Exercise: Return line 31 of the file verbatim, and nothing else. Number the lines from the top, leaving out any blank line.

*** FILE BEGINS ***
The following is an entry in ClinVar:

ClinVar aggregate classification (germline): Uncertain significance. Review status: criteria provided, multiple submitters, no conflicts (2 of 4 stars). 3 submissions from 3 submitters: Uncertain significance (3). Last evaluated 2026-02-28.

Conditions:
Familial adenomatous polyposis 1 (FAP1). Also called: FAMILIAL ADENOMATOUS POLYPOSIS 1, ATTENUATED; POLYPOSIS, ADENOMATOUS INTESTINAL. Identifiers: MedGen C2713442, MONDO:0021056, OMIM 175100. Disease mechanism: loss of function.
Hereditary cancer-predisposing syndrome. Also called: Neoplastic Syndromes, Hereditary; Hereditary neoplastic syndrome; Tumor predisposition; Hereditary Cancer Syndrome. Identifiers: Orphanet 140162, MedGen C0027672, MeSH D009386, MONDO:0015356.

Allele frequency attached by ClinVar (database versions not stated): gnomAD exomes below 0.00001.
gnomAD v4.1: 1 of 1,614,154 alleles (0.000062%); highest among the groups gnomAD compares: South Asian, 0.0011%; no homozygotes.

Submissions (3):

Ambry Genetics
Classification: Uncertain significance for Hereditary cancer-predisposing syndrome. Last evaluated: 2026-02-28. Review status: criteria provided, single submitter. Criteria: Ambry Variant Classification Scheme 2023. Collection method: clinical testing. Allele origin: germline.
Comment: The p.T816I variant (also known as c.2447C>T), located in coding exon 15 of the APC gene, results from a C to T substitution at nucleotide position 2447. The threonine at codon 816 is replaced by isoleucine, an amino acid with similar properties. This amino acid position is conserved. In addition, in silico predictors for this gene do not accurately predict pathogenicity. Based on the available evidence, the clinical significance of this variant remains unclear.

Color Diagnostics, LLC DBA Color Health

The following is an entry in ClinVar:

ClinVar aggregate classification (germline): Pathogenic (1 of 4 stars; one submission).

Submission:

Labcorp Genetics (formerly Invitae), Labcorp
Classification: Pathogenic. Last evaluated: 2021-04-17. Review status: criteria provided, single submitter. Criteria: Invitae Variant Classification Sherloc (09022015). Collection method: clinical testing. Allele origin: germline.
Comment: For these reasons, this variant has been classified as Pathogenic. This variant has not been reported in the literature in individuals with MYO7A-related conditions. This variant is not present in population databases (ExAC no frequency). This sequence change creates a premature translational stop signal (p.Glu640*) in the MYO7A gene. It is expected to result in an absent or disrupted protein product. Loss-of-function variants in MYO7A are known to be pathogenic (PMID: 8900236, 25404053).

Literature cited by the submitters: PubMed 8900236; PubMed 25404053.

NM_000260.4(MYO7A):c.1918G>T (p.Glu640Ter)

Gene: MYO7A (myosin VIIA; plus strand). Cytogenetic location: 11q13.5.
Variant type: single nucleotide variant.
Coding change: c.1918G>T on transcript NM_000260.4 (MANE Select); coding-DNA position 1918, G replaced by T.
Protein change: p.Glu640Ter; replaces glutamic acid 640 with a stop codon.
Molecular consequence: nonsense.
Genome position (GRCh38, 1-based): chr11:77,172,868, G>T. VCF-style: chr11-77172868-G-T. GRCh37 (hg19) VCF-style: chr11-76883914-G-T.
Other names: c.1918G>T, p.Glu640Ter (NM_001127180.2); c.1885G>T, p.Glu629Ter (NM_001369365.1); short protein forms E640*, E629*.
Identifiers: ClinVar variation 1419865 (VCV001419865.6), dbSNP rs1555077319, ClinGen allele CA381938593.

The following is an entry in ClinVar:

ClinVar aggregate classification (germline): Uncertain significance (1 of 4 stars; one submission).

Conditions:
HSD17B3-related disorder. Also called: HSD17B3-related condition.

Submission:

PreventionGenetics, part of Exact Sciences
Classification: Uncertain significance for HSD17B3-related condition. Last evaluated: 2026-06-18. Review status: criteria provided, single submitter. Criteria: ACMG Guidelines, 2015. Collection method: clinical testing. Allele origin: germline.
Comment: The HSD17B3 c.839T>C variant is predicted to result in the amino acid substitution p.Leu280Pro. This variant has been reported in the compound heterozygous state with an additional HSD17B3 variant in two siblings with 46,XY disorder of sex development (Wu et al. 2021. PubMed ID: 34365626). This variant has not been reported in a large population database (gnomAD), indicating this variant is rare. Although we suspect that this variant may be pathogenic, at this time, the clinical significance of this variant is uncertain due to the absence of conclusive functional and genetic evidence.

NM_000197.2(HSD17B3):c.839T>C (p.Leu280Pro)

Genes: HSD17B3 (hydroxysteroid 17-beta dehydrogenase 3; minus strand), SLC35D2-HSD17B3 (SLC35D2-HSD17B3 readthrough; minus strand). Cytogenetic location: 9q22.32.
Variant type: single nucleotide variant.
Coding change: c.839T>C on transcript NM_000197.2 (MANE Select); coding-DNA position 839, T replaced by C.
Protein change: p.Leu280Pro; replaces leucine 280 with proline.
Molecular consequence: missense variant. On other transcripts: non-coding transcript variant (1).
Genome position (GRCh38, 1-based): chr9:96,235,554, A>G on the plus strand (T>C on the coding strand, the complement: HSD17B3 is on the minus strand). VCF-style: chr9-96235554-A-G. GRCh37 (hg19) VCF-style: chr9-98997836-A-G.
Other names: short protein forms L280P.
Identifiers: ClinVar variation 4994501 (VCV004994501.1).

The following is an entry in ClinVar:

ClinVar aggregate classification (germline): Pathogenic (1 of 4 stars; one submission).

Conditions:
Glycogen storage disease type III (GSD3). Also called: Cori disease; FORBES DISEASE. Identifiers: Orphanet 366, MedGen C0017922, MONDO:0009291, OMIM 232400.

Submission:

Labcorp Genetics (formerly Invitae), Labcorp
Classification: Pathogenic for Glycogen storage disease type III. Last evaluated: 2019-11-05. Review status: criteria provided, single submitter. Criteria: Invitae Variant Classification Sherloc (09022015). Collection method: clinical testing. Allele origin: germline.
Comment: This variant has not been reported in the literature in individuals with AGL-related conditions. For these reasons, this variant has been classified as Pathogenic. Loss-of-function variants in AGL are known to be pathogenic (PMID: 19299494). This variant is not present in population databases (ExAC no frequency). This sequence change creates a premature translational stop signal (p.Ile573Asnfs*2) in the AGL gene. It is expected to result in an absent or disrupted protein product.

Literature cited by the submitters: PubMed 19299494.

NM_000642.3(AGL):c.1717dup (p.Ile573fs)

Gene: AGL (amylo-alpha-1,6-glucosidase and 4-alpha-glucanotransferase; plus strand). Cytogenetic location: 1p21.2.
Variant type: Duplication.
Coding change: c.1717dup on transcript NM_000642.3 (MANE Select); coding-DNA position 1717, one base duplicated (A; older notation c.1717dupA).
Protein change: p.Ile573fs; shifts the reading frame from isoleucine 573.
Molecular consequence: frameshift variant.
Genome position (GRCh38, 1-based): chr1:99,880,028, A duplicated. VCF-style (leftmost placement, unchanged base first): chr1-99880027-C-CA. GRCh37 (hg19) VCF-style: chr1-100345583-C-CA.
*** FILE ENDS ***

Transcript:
Conditions: